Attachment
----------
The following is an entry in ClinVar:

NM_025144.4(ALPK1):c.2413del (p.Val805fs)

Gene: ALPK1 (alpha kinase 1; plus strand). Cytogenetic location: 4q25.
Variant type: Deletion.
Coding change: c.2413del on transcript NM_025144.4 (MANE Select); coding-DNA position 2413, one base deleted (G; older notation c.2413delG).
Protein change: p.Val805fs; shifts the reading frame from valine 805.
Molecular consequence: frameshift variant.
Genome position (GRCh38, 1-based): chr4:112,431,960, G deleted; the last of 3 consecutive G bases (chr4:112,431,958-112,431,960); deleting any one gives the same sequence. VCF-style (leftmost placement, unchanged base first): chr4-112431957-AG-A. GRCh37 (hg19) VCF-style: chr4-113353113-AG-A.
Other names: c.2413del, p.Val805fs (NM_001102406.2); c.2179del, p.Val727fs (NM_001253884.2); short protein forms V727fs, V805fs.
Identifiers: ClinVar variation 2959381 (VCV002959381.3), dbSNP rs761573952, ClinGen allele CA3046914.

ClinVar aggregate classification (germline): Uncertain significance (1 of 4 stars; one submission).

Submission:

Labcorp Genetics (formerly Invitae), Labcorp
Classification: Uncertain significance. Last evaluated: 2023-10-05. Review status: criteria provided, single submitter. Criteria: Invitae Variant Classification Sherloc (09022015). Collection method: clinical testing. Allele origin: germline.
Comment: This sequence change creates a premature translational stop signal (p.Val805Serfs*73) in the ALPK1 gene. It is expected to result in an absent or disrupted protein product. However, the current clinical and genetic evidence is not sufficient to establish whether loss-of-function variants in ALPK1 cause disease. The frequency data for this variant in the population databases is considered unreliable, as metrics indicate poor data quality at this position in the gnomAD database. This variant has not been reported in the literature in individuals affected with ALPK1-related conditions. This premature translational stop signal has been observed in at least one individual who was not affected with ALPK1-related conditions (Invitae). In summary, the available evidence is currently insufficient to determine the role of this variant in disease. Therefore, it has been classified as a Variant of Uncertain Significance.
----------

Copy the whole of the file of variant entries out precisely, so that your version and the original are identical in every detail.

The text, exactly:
The following is an entry in ClinVar:

NM_025144.4(ALPK1):c.2413del (p.Val805fs)

Gene: ALPK1 (alpha kinase 1; plus strand). Cytogenetic location: 4q25.
Variant type: Deletion.
Coding change: c.2413del on transcript NM_025144.4 (MANE Select); coding-DNA position 2413, one base deleted (G; older notation c.2413delG).
Protein change: p.Val805fs; shifts the reading frame from valine 805.
Molecular consequence: frameshift variant.
Genome position (GRCh38, 1-based): chr4:112,431,960, G deleted; the last of 3 consecutive G bases (chr4:112,431,958-112,431,960); deleting any one gives the same sequence. VCF-style (leftmost placement, unchanged base first): chr4-112431957-AG-A. GRCh37 (hg19) VCF-style: chr4-113353113-AG-A.
Other names: c.2413del, p.Val805fs (NM_001102406.2); c.2179del, p.Val727fs (NM_001253884.2); short protein forms V727fs, V805fs.
Identifiers: ClinVar variation 2959381 (VCV002959381.3), dbSNP rs761573952, ClinGen allele CA3046914.

ClinVar aggregate classification (germline): Uncertain significance (1 of 4 stars; one submission).

Submission:

Labcorp Genetics (formerly Invitae), Labcorp
Classification: Uncertain significance. Last evaluated: 2023-10-05. Review status: criteria provided, single submitter. Criteria: Invitae Variant Classification Sherloc (09022015). Collection method: clinical testing. Allele origin: germline.
Comment: This sequence change creates a premature translational stop signal (p.Val805Serfs*73) in the ALPK1 gene. It is expected to result in an absent or disrupted protein product. However, the current clinical and genetic evidence is not sufficient to establish whether loss-of-function variants in ALPK1 cause disease. The frequency data for this variant in the population databases is considered unreliable, as metrics indicate poor data quality at this position in the gnomAD database. This variant has not been reported in the literature in individuals affected with ALPK1-related conditions. This premature translational stop signal has been observed in at least one individual who was not affected with ALPK1-related conditions (Invitae). In summary, the available evidence is currently insufficient to determine the role of this variant in disease. Therefore, it has been classified as a Variant of Uncertain Significance.